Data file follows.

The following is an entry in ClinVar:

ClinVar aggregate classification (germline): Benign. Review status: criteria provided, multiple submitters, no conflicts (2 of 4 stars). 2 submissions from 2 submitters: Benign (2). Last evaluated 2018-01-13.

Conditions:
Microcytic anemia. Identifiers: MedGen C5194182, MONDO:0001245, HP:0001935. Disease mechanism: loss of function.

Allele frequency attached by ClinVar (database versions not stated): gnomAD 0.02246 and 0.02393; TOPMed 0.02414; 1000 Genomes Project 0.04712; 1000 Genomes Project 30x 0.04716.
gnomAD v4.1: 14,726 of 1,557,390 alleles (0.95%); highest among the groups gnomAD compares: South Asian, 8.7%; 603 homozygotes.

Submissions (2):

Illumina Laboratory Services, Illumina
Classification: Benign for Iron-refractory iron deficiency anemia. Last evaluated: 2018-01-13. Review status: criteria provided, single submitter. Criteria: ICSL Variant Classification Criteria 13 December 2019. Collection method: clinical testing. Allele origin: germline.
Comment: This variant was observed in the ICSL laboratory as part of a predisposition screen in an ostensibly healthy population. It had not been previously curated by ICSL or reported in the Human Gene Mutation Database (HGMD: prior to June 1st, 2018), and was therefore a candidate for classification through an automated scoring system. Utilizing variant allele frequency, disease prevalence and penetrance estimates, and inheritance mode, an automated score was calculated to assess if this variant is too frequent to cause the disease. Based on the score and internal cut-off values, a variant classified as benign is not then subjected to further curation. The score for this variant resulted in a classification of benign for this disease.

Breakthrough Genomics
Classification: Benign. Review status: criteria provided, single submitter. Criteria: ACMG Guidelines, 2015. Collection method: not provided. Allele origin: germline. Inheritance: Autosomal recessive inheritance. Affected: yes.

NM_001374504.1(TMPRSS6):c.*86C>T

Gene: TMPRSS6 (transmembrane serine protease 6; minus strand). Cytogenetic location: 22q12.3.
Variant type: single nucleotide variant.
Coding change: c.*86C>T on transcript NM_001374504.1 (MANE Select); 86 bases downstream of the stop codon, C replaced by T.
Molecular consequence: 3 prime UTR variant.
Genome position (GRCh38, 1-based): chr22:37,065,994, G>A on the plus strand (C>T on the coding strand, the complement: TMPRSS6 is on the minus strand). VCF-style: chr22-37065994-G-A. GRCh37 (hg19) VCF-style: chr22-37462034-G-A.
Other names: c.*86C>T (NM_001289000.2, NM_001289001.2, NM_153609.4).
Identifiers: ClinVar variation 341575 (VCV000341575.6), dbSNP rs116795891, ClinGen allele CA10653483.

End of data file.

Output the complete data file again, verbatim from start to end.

The following is an entry in ClinVar:

ClinVar aggregate classification (germline): Benign. Review status: criteria provided, multiple submitters, no conflicts (2 of 4 stars). 2 submissions from 2 submitters: Benign (2). Last evaluated 2018-01-13.

Conditions:
Microcytic anemia. Identifiers: MedGen C5194182, MONDO:0001245, HP:0001935. Disease mechanism: loss of function.

Allele frequency attached by ClinVar (database versions not stated): gnomAD 0.02246 and 0.02393; TOPMed 0.02414; 1000 Genomes Project 0.04712; 1000 Genomes Project 30x 0.04716.
gnomAD v4.1: 14,726 of 1,557,390 alleles (0.95%); highest among the groups gnomAD compares: South Asian, 8.7%; 603 homozygotes.

Submissions (2):

Illumina Laboratory Services, Illumina
Classification: Benign for Iron-refractory iron deficiency anemia. Last evaluated: 2018-01-13. Review status: criteria provided, single submitter. Criteria: ICSL Variant Classification Criteria 13 December 2019. Collection method: clinical testing. Allele origin: germline.
Comment: This variant was observed in the ICSL laboratory as part of a predisposition screen in an ostensibly healthy population. It had not been previously curated by ICSL or reported in the Human Gene Mutation Database (HGMD: prior to June 1st, 2018), and was therefore a candidate for classification through an automated scoring system. Utilizing variant allele frequency, disease prevalence and penetrance estimates, and inheritance mode, an automated score was calculated to assess if this variant is too frequent to cause the disease. Based on the score and internal cut-off values, a variant classified as benign is not then subjected to further curation. The score for this variant resulted in a classification of benign for this disease.

Breakthrough Genomics
Classification: Benign. Review status: criteria provided, single submitter. Criteria: ACMG Guidelines, 2015. Collection method: not provided. Allele origin: germline. Inheritance: Autosomal recessive inheritance. Affected: yes.

NM_001374504.1(TMPRSS6):c.*86C>T

Gene: TMPRSS6 (transmembrane serine protease 6; minus strand). Cytogenetic location: 22q12.3.
Variant type: single nucleotide variant.
Coding change: c.*86C>T on transcript NM_001374504.1 (MANE Select); 86 bases downstream of the stop codon, C replaced by T.
Molecular consequence: 3 prime UTR variant.
Genome position (GRCh38, 1-based): chr22:37,065,994, G>A on the plus strand (C>T on the coding strand, the complement: TMPRSS6 is on the minus strand). VCF-style: chr22-37065994-G-A. GRCh37 (hg19) VCF-style: chr22-37462034-G-A.
Other names: c.*86C>T (NM_001289000.2, NM_001289001.2, NM_153609.4).
Identifiers: ClinVar variation 341575 (VCV000341575.6), dbSNP rs116795891, ClinGen allele CA10653483.